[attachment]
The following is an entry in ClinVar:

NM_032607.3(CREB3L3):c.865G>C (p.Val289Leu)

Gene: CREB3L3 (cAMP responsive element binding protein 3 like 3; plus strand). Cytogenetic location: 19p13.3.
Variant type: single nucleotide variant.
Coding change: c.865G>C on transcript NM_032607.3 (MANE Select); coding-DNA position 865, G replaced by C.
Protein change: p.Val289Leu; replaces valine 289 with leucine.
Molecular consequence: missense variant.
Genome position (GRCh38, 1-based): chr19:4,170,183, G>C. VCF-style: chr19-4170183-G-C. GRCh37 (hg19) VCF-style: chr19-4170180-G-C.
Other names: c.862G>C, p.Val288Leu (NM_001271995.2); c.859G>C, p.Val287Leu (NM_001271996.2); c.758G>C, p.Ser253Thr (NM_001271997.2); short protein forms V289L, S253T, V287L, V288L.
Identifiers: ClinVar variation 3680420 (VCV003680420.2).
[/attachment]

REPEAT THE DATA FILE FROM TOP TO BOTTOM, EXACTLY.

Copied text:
The following is an entry in ClinVar:

NM_032607.3(CREB3L3):c.865G>C (p.Val289Leu)

Gene: CREB3L3 (cAMP responsive element binding protein 3 like 3; plus strand). Cytogenetic location: 19p13.3.
Variant type: single nucleotide variant.
Coding change: c.865G>C on transcript NM_032607.3 (MANE Select); coding-DNA position 865, G replaced by C.
Protein change: p.Val289Leu; replaces valine 289 with leucine.
Molecular consequence: missense variant.
Genome position (GRCh38, 1-based): chr19:4,170,183, G>C. VCF-style: chr19-4170183-G-C. GRCh37 (hg19) VCF-style: chr19-4170180-G-C.
Other names: c.862G>C, p.Val288Leu (NM_001271995.2); c.859G>C, p.Val287Leu (NM_001271996.2); c.758G>C, p.Ser253Thr (NM_001271997.2); short protein forms V289L, S253T, V287L, V288L.
Identifiers: ClinVar variation 3680420 (VCV003680420.2).